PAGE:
President Joe Biden is expected to deliver on a campaign promise Wednesday by confirming the cancelation of federal student loan debt.
Here's what we know so far ahead of Biden's speech at 2:15 p.m. EST:
- Anyone with federal student loan debt who makes less than $125,000 a year will see $10,000 wiped off the books
- Couples that make $250,000 or less a year will also see $10,000 wiped
- Recipients of federal Pell Grants will see $20,000 in forgiveness
- The Covid-19 pandemic pause on student loan payments will continue; federal student loan holders that are left with some debt have until January 2023 before their payments will resume.
The decision provides relief for tens of millions of Americans, but also puts pressure on student loan collection companies, like SoFi Technologies SOFI. The company, which touted financial services revenue of $23.5 million in the first quarter (up 264% year-over-year), is trading up more than 7% at $6.60 a share as of press time. Student loans make up more than 38% of SoFi's total lending products.
Other student debt companies, including Nelnet Inc. NNI and Navient Corp. NAVI, saw more modest movement Wednesday ahead of the announcement. Navient was up by 0.18% at $16.31 as of press time. Nelnet hovered at around $85.98 per share, down by 0.14%.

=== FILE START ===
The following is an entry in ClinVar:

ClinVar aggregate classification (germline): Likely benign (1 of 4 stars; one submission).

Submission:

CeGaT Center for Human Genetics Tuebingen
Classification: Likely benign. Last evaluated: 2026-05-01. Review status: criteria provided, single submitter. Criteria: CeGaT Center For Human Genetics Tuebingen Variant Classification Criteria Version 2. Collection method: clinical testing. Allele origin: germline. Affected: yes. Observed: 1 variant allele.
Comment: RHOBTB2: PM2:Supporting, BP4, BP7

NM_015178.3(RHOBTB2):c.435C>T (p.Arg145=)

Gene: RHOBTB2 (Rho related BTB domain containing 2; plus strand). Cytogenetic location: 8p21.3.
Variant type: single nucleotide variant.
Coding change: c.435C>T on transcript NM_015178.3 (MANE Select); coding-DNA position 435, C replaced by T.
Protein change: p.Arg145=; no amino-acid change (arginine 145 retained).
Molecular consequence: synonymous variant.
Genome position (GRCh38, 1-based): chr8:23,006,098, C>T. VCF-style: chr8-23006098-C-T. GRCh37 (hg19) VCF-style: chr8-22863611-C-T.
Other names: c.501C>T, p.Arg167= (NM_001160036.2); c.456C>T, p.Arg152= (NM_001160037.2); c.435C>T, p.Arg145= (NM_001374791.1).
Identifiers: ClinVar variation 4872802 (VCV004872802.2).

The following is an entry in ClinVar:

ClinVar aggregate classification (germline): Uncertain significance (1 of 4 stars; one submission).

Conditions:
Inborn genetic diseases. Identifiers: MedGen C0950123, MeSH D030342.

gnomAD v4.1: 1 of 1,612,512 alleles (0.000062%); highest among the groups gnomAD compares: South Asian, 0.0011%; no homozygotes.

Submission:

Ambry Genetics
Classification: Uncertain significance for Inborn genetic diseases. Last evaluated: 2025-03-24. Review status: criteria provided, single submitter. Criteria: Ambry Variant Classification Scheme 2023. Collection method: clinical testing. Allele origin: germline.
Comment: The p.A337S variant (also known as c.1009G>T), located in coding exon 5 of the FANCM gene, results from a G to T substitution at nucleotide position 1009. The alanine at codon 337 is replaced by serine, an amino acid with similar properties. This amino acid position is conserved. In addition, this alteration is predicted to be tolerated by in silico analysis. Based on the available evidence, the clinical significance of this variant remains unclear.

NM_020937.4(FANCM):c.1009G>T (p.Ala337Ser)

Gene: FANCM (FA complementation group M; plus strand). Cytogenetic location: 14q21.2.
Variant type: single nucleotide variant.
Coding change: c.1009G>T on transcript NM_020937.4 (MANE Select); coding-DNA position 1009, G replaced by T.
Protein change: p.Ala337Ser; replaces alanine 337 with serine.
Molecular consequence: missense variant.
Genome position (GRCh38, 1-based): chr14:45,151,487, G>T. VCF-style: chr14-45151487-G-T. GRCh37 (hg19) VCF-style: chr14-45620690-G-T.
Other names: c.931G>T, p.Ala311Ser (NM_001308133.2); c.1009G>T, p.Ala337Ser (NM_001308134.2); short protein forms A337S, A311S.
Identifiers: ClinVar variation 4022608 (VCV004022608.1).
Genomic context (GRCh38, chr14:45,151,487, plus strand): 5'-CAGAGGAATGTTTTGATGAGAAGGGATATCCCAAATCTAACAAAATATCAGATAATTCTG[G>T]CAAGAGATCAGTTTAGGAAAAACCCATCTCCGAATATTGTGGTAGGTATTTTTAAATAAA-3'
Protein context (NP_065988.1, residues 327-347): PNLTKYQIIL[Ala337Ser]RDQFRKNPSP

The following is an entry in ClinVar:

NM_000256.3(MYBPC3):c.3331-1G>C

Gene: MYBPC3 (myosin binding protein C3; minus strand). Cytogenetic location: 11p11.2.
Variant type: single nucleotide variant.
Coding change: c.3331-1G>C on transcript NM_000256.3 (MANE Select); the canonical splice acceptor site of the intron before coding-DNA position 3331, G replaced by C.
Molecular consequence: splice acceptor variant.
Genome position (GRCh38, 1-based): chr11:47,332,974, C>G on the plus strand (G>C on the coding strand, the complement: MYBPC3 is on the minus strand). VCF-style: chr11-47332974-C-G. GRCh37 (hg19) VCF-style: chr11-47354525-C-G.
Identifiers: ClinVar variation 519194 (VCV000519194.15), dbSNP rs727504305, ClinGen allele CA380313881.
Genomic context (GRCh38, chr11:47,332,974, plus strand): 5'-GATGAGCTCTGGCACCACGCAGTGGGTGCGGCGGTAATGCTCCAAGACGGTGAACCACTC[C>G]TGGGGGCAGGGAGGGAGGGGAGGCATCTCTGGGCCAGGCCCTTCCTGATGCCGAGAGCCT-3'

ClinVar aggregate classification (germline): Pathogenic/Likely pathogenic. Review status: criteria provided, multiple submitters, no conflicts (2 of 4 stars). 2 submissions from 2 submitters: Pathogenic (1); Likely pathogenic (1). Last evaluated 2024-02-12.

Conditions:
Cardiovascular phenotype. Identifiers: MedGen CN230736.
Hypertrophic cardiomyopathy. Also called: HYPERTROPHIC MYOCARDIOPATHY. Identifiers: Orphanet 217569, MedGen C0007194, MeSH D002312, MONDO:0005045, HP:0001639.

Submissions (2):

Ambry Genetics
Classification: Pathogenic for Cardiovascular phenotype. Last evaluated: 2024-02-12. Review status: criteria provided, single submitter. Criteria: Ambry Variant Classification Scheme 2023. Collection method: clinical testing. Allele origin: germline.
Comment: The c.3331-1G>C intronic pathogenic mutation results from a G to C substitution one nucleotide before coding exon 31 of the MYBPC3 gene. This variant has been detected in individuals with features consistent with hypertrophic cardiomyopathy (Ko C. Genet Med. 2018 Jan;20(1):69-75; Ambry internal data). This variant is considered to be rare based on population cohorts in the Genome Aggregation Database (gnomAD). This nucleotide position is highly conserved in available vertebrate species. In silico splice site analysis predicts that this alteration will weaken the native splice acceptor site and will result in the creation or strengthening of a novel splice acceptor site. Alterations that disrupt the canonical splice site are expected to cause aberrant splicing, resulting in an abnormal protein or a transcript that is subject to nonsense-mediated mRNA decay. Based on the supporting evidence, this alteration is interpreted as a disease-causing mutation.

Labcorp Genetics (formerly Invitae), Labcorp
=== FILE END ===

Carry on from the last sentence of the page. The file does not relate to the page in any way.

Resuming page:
Biden's executive decision is a long-time coming. On the campaign trail in 2020, Biden had pledged to cancel at least $10,000 of student debt per person.
In March, Biden noted on Twitter the need to forgive student loans "as proposed" by Senator Elizabeth Warren of Massachusetts.
The move underscores a major shift in the way the federal government has handled the stark reality of student debt and the financial burden higher education puts on college graduates.
U.S. student loan debt, which ballooned three times greater than it was in the early 2000s, currently totals $1.748 trillion. The outstanding federal loan balance is $1.62 trillion and accounts for 92.7% of all student loan debt.
Earlier this year, some Republican senators pledged to stop Biden from canceling student loan debt, citing inflation fears. However, economists and the Roosevelt Institute maintain that canceling student debt would not be inflationary.
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